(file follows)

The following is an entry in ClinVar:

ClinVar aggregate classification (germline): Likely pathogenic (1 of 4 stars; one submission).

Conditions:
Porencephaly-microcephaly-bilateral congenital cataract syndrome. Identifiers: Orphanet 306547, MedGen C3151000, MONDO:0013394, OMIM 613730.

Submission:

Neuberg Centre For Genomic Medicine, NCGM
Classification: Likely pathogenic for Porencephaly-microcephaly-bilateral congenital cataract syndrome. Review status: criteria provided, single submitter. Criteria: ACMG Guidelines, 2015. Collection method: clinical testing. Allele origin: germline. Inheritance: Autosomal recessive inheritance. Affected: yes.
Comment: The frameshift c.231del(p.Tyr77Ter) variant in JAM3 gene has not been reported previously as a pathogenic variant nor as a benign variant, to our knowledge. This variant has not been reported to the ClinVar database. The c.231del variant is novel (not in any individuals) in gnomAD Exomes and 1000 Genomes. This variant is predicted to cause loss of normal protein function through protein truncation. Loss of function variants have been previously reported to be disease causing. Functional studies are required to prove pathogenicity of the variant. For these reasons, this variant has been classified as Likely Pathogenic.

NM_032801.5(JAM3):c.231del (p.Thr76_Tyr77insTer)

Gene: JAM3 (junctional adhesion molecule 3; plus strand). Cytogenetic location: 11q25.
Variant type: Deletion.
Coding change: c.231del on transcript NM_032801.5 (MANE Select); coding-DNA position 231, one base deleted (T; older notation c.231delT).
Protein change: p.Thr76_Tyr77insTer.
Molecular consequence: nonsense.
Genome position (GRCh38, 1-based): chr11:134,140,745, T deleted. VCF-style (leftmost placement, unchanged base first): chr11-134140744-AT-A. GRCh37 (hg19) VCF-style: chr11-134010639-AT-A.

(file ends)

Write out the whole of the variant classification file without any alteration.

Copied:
The following is an entry in ClinVar:

ClinVar aggregate classification (germline): Likely pathogenic (1 of 4 stars; one submission).

Conditions:
Porencephaly-microcephaly-bilateral congenital cataract syndrome. Identifiers: Orphanet 306547, MedGen C3151000, MONDO:0013394, OMIM 613730.

Submission:

Neuberg Centre For Genomic Medicine, NCGM
Classification: Likely pathogenic for Porencephaly-microcephaly-bilateral congenital cataract syndrome. Review status: criteria provided, single submitter. Criteria: ACMG Guidelines, 2015. Collection method: clinical testing. Allele origin: germline. Inheritance: Autosomal recessive inheritance. Affected: yes.
Comment: The frameshift c.231del(p.Tyr77Ter) variant in JAM3 gene has not been reported previously as a pathogenic variant nor as a benign variant, to our knowledge. This variant has not been reported to the ClinVar database. The c.231del variant is novel (not in any individuals) in gnomAD Exomes and 1000 Genomes. This variant is predicted to cause loss of normal protein function through protein truncation. Loss of function variants have been previously reported to be disease causing. Functional studies are required to prove pathogenicity of the variant. For these reasons, this variant has been classified as Likely Pathogenic.

NM_032801.5(JAM3):c.231del (p.Thr76_Tyr77insTer)

Gene: JAM3 (junctional adhesion molecule 3; plus strand). Cytogenetic location: 11q25.
Variant type: Deletion.
Coding change: c.231del on transcript NM_032801.5 (MANE Select); coding-DNA position 231, one base deleted (T; older notation c.231delT).
Protein change: p.Thr76_Tyr77insTer.
Molecular consequence: nonsense.
Genome position (GRCh38, 1-based): chr11:134,140,745, T deleted. VCF-style (leftmost placement, unchanged base first): chr11-134140744-AT-A. GRCh37 (hg19) VCF-style: chr11-134010639-AT-A.